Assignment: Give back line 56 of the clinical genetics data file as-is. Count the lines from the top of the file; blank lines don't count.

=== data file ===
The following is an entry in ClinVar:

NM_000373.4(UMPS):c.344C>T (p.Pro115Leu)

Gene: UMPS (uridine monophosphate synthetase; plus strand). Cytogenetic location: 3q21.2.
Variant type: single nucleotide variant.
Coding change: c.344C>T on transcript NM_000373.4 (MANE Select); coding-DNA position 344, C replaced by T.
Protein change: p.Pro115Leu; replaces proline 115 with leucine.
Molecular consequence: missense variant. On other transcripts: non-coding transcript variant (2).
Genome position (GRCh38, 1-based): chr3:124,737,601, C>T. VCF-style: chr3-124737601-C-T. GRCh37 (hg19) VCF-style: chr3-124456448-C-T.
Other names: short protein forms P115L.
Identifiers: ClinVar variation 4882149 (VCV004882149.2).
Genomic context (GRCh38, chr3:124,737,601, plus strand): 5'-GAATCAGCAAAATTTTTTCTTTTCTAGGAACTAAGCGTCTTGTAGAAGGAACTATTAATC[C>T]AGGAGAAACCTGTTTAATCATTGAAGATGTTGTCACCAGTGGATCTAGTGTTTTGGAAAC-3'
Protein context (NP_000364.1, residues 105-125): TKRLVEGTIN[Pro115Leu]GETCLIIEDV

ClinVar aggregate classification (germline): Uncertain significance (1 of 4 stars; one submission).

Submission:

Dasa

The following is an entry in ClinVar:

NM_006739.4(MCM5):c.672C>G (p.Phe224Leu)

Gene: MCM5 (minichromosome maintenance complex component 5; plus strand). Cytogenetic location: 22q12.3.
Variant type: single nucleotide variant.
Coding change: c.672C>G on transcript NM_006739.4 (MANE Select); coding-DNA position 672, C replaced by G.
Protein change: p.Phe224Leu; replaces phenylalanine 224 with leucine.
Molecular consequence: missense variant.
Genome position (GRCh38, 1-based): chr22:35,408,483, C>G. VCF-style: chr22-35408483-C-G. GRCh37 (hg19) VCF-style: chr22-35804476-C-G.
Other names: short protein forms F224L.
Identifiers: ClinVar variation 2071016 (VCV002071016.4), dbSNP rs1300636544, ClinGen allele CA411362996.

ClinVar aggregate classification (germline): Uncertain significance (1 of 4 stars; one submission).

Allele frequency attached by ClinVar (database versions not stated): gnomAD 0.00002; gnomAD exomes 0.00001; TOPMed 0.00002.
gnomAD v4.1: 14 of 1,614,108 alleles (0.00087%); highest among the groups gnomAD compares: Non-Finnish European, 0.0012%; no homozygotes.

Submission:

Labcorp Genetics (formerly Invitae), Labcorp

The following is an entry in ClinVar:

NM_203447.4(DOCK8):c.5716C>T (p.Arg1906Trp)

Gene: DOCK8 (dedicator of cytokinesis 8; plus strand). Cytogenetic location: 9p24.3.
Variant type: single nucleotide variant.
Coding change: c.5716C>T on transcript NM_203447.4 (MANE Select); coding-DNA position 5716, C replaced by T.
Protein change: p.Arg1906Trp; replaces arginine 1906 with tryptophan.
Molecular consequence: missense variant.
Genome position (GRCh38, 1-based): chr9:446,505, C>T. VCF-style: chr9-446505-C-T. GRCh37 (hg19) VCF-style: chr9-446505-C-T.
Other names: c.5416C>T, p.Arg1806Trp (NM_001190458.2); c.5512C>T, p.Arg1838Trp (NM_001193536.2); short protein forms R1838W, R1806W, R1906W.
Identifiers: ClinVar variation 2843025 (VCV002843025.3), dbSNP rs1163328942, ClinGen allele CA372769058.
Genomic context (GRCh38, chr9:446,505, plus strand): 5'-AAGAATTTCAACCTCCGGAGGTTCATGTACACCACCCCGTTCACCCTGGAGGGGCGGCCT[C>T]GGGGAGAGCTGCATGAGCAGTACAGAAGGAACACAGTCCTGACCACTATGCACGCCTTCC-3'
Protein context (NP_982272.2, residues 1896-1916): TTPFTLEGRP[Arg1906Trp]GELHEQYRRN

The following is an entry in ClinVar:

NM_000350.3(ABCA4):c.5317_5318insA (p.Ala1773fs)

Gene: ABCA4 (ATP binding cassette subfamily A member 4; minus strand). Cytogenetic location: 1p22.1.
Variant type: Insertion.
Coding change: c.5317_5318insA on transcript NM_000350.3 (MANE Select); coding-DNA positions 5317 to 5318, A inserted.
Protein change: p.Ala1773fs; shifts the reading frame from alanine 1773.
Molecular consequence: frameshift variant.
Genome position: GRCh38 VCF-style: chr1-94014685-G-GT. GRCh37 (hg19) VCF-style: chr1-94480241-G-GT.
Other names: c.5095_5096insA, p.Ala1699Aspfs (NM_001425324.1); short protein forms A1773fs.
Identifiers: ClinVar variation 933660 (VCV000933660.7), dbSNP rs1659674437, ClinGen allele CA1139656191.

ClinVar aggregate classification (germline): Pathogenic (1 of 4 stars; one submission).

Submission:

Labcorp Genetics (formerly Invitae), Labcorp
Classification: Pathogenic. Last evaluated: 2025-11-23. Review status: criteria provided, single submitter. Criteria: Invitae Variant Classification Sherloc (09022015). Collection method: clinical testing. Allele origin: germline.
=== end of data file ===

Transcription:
Classification: Pathogenic. Last evaluated: 2025-11-23. Review status: criteria provided, single submitter. Criteria: Invitae Variant Classification Sherloc (09022015). Collection method: clinical testing. Allele origin: germline.